Markets staged a broad selloff during Wednesday’s session.
After a near-flat open, buyers were largely absent from the market, and stocks faded through the entire session.
The indexes closed notably red.
- Dow Jones -1.0%
- Nasdaq -1.6%
- S&P 500 -1.3%
- Russell 2000 -2.1%
If you’re looking for a reason, you can take your pick…
- Middle East turmoil
- Rising bond and mortgage rates
- Congressional disfunction
Sector Round Up
Of the 11 sectors, 9 closed lower on Wednesday.
- Energy (XLE) +0.9%
- Consumer Staples (XLP) +0.4%
At the bottom…
- Consumer Discretionary (XLY) -2.4%
- Industrials (XLI) -2.4%
- Materials (XLB) -2.6%
Earnings season brought big moves to two big names—in opposite directions.
Investors sent shares of Netflix (NFLX^) nearly 14% higher in after-hours trading.
Its latest earnings report gets the credit…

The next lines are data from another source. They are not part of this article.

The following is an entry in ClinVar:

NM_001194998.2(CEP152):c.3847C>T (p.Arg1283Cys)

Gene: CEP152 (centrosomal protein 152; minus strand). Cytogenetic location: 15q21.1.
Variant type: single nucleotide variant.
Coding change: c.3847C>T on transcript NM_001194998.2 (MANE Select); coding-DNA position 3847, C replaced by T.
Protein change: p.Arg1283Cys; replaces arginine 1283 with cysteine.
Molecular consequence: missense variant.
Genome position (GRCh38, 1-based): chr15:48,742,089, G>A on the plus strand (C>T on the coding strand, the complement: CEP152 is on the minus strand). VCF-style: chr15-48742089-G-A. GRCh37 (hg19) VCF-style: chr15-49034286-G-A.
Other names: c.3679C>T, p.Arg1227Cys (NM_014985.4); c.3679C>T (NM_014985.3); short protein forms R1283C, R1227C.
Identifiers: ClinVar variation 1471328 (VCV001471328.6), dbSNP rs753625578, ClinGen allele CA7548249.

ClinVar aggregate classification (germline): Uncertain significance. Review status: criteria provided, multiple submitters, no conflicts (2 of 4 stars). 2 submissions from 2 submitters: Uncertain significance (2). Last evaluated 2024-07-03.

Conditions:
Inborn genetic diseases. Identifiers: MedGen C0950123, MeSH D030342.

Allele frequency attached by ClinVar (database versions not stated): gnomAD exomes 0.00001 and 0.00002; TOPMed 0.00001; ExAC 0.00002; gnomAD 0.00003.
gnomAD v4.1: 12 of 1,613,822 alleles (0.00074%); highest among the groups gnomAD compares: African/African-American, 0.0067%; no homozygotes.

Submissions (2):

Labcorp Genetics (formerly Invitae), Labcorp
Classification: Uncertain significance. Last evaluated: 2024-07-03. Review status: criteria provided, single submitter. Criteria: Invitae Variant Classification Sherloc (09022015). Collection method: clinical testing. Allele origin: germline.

- Password-sharing crackdowns boosted subscriptions by more than 10%
- Higher prices are coming to the US, France, and the UK
- If the gains hold, it will add about $21 billion in market cap
Shares of Tesla (TSLA^) went in the opposite direction…
TSLA’s share price fell about 5% during Wednesday’s session and another 5% after reporting earnings.
- Tamped down Cybertruck expectations are contributing to the selling
- Operating margins are down year-over-year, too
- At writing, the company has shed $76 billion in market cap over the past 24 hours
Whenever the market has a selloff, it’s worth checking the fear gauge.
On Wednesday, the VIX moved higher but failed to hold above the key level of 20.
In fact, the spikes are spiking lower. You can clearly see falling resistance over the past several sessions.
Your latest readout…
Today is the 36-year anniversary of Black Monday.
- Uncertainty, computers, and margin calls combined to put global markets into chaos
- The Dow Jones dropped 22%, its largest single-day loss ever
October is a time for volatility. It’s also a time for market bottoms.
Our analysis has not changed. We believe the bottom is in, and each selloff is a buying opportunity for risk-on investors.